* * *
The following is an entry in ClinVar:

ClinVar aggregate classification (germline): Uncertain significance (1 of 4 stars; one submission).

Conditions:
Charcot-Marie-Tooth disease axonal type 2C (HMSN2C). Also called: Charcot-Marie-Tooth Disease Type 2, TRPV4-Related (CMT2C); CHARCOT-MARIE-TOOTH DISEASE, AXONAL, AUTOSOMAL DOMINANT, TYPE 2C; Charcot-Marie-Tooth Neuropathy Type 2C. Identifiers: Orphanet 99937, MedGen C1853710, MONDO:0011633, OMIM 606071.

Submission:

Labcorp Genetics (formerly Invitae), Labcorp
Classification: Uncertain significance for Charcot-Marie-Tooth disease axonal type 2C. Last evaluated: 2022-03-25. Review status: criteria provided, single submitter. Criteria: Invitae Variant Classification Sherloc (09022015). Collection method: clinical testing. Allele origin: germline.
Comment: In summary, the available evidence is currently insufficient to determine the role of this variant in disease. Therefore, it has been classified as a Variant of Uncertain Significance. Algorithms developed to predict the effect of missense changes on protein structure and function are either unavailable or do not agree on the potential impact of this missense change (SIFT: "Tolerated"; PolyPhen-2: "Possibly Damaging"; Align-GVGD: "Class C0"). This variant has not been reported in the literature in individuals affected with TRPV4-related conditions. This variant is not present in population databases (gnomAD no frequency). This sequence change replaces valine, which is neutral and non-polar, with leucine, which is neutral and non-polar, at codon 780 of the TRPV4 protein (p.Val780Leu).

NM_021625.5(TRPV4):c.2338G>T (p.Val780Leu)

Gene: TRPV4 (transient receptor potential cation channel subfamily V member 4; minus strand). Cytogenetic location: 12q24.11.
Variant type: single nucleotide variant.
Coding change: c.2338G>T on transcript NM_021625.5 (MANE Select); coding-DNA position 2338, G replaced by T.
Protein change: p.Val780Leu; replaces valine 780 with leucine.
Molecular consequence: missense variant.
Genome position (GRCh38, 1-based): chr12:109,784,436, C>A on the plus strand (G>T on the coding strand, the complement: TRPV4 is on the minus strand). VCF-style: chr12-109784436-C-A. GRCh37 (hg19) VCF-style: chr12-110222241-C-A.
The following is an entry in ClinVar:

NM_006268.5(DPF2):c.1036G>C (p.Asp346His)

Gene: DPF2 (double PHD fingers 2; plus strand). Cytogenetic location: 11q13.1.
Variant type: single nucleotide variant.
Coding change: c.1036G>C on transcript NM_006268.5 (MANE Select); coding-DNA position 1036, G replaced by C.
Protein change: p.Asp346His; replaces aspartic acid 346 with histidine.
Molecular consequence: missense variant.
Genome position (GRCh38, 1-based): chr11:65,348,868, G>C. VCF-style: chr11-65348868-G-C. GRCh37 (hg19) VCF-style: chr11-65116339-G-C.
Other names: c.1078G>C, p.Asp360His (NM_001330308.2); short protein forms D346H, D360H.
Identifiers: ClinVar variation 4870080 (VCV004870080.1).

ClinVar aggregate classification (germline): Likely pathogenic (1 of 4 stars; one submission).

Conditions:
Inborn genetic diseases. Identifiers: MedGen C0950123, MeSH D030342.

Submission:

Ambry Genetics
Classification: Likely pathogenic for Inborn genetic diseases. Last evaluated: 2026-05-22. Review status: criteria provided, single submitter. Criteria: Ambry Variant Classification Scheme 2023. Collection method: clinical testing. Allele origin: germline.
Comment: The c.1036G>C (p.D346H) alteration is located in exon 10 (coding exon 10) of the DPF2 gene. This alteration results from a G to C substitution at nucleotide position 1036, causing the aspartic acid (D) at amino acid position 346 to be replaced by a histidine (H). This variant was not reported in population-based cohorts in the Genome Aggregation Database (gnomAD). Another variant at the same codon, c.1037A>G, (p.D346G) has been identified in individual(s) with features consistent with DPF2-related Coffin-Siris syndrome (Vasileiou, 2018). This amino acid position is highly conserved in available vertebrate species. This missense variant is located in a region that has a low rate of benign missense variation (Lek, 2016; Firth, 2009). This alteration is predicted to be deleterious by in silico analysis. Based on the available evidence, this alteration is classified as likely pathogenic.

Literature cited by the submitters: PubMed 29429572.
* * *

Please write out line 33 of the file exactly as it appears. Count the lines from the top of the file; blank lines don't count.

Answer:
Literature cited by the submitters: PubMed 29429572.